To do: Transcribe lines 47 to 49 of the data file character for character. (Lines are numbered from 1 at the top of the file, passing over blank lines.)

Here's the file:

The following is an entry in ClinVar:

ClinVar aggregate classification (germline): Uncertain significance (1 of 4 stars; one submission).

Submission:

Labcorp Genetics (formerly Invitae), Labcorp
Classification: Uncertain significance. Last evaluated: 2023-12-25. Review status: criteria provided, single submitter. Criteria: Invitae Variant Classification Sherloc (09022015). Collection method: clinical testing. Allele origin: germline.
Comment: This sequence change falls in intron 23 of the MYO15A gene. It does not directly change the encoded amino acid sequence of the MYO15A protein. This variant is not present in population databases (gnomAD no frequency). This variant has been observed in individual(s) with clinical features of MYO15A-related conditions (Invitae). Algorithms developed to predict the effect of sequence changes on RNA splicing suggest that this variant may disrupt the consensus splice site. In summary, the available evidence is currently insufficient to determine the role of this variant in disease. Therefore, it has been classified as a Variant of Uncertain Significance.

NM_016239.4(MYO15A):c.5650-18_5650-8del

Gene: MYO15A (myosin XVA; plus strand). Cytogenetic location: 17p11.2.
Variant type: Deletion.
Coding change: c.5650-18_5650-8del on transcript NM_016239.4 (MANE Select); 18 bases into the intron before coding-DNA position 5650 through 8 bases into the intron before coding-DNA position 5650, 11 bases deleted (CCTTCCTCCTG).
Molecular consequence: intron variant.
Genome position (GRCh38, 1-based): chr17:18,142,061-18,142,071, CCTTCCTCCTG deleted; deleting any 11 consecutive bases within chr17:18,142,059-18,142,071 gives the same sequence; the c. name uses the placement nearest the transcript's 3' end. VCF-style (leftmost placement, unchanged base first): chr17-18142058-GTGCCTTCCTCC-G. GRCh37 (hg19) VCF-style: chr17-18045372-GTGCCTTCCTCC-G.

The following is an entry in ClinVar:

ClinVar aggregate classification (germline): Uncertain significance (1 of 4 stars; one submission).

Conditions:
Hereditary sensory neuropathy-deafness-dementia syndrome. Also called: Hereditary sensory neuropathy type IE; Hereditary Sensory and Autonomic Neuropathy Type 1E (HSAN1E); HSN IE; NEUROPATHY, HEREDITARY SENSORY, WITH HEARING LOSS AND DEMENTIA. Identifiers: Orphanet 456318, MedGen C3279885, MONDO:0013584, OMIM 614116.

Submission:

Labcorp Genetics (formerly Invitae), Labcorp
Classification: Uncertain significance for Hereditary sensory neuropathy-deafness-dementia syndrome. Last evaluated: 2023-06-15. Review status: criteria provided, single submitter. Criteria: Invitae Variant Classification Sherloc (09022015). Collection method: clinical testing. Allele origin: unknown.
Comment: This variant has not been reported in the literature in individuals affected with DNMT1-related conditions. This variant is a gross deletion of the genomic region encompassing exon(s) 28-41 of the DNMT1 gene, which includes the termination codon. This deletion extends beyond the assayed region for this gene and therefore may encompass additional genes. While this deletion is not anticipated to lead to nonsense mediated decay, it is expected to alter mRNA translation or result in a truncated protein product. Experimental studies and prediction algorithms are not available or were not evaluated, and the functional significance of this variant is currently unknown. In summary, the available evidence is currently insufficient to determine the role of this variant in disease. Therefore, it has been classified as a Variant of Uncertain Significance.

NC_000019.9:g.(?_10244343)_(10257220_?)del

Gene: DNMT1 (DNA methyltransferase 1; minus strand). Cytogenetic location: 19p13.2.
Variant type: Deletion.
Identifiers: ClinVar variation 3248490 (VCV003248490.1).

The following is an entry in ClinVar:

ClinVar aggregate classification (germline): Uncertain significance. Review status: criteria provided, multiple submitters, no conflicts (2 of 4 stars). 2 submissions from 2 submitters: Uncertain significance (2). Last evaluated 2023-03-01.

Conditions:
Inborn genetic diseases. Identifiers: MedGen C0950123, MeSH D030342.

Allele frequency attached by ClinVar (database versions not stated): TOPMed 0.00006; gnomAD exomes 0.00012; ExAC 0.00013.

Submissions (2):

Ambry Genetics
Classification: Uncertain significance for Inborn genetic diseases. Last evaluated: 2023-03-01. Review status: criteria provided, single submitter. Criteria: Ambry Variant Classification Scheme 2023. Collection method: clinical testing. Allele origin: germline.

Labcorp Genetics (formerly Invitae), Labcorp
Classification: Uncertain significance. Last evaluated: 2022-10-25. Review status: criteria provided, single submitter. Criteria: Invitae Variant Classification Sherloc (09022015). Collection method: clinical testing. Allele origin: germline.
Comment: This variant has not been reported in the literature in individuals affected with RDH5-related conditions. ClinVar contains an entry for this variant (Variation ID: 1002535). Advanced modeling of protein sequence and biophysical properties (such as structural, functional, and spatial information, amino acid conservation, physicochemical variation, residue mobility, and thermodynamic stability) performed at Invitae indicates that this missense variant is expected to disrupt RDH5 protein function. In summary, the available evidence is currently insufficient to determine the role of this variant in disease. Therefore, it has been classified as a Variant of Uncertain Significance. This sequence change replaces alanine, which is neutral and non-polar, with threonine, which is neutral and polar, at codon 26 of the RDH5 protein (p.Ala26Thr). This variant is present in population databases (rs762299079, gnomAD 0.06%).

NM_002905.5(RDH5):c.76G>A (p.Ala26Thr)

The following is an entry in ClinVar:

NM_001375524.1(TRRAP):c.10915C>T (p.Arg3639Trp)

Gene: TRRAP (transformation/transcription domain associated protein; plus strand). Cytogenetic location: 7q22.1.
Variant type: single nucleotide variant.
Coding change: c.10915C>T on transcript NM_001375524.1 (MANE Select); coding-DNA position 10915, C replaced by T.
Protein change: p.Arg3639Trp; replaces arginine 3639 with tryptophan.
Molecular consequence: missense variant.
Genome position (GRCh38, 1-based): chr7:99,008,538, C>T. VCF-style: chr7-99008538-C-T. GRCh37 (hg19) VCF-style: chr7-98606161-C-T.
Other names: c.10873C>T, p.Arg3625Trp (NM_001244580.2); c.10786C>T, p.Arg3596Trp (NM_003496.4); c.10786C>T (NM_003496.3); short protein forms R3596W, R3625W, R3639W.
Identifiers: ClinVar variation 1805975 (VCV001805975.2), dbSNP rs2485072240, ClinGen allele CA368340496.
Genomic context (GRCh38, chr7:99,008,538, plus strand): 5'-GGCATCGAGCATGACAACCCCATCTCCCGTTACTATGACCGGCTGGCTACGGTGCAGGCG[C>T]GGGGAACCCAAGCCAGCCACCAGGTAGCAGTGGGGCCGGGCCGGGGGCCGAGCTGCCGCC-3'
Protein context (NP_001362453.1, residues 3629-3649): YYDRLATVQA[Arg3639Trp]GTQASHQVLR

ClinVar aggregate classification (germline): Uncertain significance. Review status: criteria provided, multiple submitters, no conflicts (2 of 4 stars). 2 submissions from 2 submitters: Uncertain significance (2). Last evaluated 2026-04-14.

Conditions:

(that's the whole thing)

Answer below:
Genomic context (GRCh38, chr7:99,008,538, plus strand): 5'-GGCATCGAGCATGACAACCCCATCTCCCGTTACTATGACCGGCTGGCTACGGTGCAGGCG[C>T]GGGGAACCCAAGCCAGCCACCAGGTAGCAGTGGGGCCGGGCCGGGGGCCGAGCTGCCGCC-3'
Protein context (NP_001362453.1, residues 3629-3649): YYDRLATVQA[Arg3639Trp]GTQASHQVLR

ClinVar aggregate classification (germline): Uncertain significance. Review status: criteria provided, multiple submitters, no conflicts (2 of 4 stars). 2 submissions from 2 submitters: Uncertain significance (2). Last evaluated 2026-04-14.